People?s Republic of China may be called as the world's workshop, with the product manufacturing and assembling units of several companies around the globe located within its premises. Chinese economy has grown apace over the past decade, underpinned by rapid urbanisation, industrialisation and increasing openness to foreign trade, and the country is already an emerging success with plenty of room for growth before it joins the league of developed economies.
Australia, on the other hand, is an advanced economy with demonstrated economic resilience, adaptability and record of 27 years of annual economic growth (uninterrupted), thus presenting a safe, low-risk environment for other countries to do business. Besides, the Australian economy is characterised by strong institutions and thriving services sector.
China and Australia?s Interconnectedness
- Bilateral Trade Relations
Australia?s largest trading partner is China and the country has long enjoyed the benefits of China?s economic progress while also treating its expanding presence in the region with caution. China?s development has been extensively driven by the resources industry which explains why Australia's exports to China have progressively expanded over the last few years with the key bulk commodities being iron ore and coking coal. As a result, China is a major destination for around one-third of Australian exports, as well as accounts for nearly one-fifth of foreign imports entering Australia.
According to the Australian Bureau of Statistics, China, over the years has surpassed Japan as the largest exports partner for Australian goods, and it has also overtaken the United States to become Australia's second-largest source of imports.
Sources: ABS; RBA
Recently, China?s sprawling capital Beijing disclosed that the country?s annual rate of expansion had slowed from 6.4% to 6.2% in the second quarter of 2019. Although the GDP growth figure was within the government?s target range of 6.0%-6.5% for the year, it is still below the 6.6% growth recorded by China in 2018. The slowdown in China may be partly attributed to the escalated trade tensions with the United States and rising tariffs being imposed by the Trump Administration. Given the strong links between the two economies, China and Australia, the risk of a weakening economic landscape in the former could have repercussions for the latter.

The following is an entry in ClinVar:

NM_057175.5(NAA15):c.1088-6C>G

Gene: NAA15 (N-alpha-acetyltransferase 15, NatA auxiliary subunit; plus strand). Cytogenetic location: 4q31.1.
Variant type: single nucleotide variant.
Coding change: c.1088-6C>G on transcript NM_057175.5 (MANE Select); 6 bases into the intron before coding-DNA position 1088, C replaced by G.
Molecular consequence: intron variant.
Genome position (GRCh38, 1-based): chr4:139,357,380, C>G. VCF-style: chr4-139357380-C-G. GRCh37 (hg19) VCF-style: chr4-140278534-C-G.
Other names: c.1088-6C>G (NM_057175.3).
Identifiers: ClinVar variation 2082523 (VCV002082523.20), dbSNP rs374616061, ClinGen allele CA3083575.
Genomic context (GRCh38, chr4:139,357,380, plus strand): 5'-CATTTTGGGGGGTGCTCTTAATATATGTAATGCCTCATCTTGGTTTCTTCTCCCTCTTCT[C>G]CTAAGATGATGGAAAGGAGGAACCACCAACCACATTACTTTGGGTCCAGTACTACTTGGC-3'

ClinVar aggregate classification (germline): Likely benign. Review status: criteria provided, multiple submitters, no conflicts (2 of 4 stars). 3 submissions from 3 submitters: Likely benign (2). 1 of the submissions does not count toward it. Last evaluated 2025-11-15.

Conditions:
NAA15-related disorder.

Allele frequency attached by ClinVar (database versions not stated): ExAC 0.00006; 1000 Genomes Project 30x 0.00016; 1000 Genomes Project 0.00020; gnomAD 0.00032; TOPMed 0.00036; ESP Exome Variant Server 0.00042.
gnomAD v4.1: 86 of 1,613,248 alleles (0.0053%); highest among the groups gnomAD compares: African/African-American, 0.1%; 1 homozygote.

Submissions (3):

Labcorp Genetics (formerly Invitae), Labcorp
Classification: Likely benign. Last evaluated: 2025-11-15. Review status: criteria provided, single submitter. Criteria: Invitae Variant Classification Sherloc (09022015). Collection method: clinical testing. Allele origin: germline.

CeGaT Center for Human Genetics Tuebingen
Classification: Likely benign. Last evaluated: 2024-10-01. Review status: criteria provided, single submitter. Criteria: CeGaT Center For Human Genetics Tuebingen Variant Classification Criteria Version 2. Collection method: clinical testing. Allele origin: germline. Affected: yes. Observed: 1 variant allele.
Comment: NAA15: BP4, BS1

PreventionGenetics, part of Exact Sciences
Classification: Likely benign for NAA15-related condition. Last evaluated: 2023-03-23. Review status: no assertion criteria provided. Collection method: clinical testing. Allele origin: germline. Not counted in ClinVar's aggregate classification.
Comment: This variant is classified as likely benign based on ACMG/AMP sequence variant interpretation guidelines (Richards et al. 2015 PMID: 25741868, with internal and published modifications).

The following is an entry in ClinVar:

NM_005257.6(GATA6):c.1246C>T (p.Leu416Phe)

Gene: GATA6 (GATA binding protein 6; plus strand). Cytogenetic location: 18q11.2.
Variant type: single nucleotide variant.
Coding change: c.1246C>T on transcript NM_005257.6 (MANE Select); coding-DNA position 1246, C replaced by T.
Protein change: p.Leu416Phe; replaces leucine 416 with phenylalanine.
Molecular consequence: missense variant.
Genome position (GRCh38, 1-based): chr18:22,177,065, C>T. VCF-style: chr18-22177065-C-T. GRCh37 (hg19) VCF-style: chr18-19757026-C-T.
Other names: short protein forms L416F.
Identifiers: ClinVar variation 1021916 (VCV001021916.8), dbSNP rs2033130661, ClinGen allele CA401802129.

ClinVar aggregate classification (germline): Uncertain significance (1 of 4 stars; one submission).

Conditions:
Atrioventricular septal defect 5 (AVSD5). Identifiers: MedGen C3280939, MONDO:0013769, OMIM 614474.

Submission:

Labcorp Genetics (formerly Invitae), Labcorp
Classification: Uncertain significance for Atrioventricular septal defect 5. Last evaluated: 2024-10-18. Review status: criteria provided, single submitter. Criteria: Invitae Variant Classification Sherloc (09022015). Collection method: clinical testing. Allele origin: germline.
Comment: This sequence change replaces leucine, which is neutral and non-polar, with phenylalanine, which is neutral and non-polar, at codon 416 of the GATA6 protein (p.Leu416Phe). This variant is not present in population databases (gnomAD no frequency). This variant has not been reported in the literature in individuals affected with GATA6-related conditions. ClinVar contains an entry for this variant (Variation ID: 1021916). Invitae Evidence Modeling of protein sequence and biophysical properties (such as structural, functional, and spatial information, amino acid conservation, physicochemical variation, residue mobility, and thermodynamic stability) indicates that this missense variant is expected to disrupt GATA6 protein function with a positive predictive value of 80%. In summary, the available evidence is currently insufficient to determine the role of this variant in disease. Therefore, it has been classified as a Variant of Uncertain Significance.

The pace and composition of China?s growth has been evolving, as the country shifted to a more on consumption-based growth than the one driven by investment. Besides, the country is also undergoing rapid urbanisation, ageing and witnessing dynamic technological changes. Thus, it is expected to provide businesses across the world with a gigantic yet challenging, consumer market.
While this shift is expected to weigh heavily on the commodity exports from Australia to China. Even so, resources exports from Australia would continue to play as a key link with China, on account of rising exports of both coking and thermal coal, as iron ore export volumes have been on a decline in recent years. Also, the higher quality coking coal offered by Australia cannot be mined domestically in China.
Regardless, the changing pattern of Chinese demand is creating new opportunities for Australian exporters such as in the services sector, especially education and tourism, the largest two categories of service exports to China. Also, manufactured food exports from Australia, including dairy products and food supplements have expanded, on account of a rapid increase in demand from China's growing legion of middle-class consumers.